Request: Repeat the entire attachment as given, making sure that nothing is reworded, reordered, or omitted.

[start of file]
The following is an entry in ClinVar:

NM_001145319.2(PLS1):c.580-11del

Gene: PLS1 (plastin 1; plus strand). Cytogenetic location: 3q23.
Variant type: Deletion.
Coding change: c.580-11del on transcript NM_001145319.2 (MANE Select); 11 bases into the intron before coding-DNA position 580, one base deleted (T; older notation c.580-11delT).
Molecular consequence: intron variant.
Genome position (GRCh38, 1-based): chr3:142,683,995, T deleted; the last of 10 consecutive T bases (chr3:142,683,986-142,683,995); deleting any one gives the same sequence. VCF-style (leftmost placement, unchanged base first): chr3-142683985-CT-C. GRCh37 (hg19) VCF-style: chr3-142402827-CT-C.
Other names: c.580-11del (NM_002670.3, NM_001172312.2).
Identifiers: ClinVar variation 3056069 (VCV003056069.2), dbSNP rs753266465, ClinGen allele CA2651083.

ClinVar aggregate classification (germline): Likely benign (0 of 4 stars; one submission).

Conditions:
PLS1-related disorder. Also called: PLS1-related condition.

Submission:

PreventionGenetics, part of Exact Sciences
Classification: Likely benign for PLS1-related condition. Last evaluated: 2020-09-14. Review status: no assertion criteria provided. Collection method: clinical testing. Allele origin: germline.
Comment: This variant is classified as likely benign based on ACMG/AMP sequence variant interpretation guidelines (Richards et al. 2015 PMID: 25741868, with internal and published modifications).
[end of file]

The following is an entry in ClinVar:

NM_001145319.2(PLS1):c.580-11del

Gene: PLS1 (plastin 1; plus strand). Cytogenetic location: 3q23.
Variant type: Deletion.
Coding change: c.580-11del on transcript NM_001145319.2 (MANE Select); 11 bases into the intron before coding-DNA position 580, one base deleted (T; older notation c.580-11delT).
Molecular consequence: intron variant.
Genome position (GRCh38, 1-based): chr3:142,683,995, T deleted; the last of 10 consecutive T bases (chr3:142,683,986-142,683,995); deleting any one gives the same sequence. VCF-style (leftmost placement, unchanged base first): chr3-142683985-CT-C. GRCh37 (hg19) VCF-style: chr3-142402827-CT-C.
Other names: c.580-11del (NM_002670.3, NM_001172312.2).
Identifiers: ClinVar variation 3056069 (VCV003056069.2), dbSNP rs753266465, ClinGen allele CA2651083.

ClinVar aggregate classification (germline): Likely benign (0 of 4 stars; one submission).

Conditions:
PLS1-related disorder. Also called: PLS1-related condition.

Submission:

PreventionGenetics, part of Exact Sciences
Classification: Likely benign for PLS1-related condition. Last evaluated: 2020-09-14. Review status: no assertion criteria provided. Collection method: clinical testing. Allele origin: germline.
Comment: This variant is classified as likely benign based on ACMG/AMP sequence variant interpretation guidelines (Richards et al. 2015 PMID: 25741868, with internal and published modifications).